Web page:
“Anglophone Canadians also have their own culture,” says CBC/Radio-Canada CEO Catherine Tait

“Anglophone Canadians also have their own culture,” says CBC/Radio-Canada CEO Catherine Tait
“Anglophone Canadians also have their own culture,” says CBC/Radio-Canada CEO Catherine Tait

English Canada also has its stories to tell, assured the big boss of CBC/Radio-Canada, Catherine Tait, in her demonstration aimed at reassuring federal elected officials that no merger between the French and English services is in the cards. boxes despite a “reconciliation plan” between the two services.

“English-speaking Canadians have enormous loyalty to our content! We talk about our communities, we talk about our indigenous realities, the Far North, we talk about the realities of the west of the country, we talk about all that kind of thing,” said M.me Tait Tuesday, before the members of the Standing Committee on Canadian Heritage.

The CEO of the public broadcaster was stung by a question from Conservative MP Jacques Gourde, who asked whether CBC had “Americanized” itself, among other comments that called into question public support for television from the English network. His party proposes to dissolve the English-speaking network CBC, but to maintain its French-speaking counterpart Radio-Canada – an operation “almost impossible”, according to Mme Tait.

She promised that “the editorial independence of CBC and Radio-Canada remains a fundamental principle” of the state corporation. “I swear to you that the strength of Radio-Canada, the importance of Radio-Canada for the French fact and the French language remains at the heart of all our reflections.”

The public broadcaster is currently considering a “brother” between its French-speaking and English-speaking branches, reported The Press last week. CBC/Radio-Canada responded that this “did not necessarily” mean combining the two programs.

Speculation on the merger

Catherine Tait and her senior vice-president, Marco Dubé, gave a little more detail on the purpose of this “reconciliation”, while trying to reassure elected officials that it is in no way a question of of a merger project.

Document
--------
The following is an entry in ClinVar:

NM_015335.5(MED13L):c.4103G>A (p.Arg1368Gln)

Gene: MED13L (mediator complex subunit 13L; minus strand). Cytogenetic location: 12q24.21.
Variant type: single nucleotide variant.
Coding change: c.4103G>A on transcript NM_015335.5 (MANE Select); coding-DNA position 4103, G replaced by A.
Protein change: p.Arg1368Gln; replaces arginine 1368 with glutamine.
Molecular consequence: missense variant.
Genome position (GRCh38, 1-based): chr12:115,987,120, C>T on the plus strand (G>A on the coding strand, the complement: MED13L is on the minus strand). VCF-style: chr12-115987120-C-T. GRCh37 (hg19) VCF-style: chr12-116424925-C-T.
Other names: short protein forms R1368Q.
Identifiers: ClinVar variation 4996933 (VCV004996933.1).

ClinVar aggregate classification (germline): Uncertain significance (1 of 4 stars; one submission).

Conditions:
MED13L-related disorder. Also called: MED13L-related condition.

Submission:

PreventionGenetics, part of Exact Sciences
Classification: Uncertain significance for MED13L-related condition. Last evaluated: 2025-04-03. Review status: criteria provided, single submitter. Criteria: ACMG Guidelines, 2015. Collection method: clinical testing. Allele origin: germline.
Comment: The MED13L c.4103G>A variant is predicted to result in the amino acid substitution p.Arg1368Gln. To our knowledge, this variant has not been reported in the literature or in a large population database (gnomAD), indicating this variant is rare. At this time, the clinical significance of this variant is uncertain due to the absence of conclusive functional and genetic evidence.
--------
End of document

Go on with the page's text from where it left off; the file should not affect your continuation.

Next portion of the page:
It is rather a question of “organizing [les] resources, continue the digital transition in a world where […] audiences are going to the digital giants,” said Mr. Dubé. All to “prepare the options, the ideas, for the next CEO”, indicated Mr.me Tait, whose functions are due to end in January 2025.

“These are not things that we are going to decide today,” she added.

She presented the example of different software used by journalists of each language in newsrooms. “Could CBC and Radio-Canada have the same platform to broadcast [leurs reportages sur leurs sites Internet respectifs] ? This is the kind of rapprochement we are talking about. »

Bloc Québécois MP Martin Champoux multiplied questions in the House about a rapprochement plan between the French-speaking and English-speaking divisions which “looks more like a rescue plan for the CBC at the back of Radio-Canada,” according to him. .

“The Bloc Québécois […] adopts approximately the same position as the Conservatives, according to which we should completely separate CBC and Radio-Canada and, while we are at it, completely defund CBC,” replied the Minister of Canadian Heritage, Pascale St-Onge, on Monday. She reiterated Tuesday that “Francophone programming and content will never be paired with CBC.”

Finished the cuts

Furthermore, the head of CBC/Radio-Canada announced to elected officials that the financial situation of the institution has improved thanks to an increase in its public funding of $42 million, the elimination of 205 vacant positions and the layoff of 141 employees.

“And we can say that there was a little more on the CBC side than on Radio-Canada,” said the senior vice-president of the public broadcaster, Marco Dubé, echoing criticism according to which equal cuts would have greater consequences for the French service.

These 346 eliminated positions should put an end to job losses at the public broadcaster in the short term, she said, since the anticipated deficit of $125 million for 2024-2025 has melted to a shortfall of approximately $20 million. Last December, the public broadcaster instead planned to cut 800 positions.

Last January, Catherine Tait had difficulty justifying to elected officials the fact that the “incentive remuneration” of her executives could remain intact despite the significant cuts then announced. She was invited again before a parliamentary committee to explore this issue further. However, the amounts of these bonuses for last year must be determined in June, she said on Tuesday. She was therefore not yet in a position to say whether she herself would be able to receive a bonus.

To watch on video

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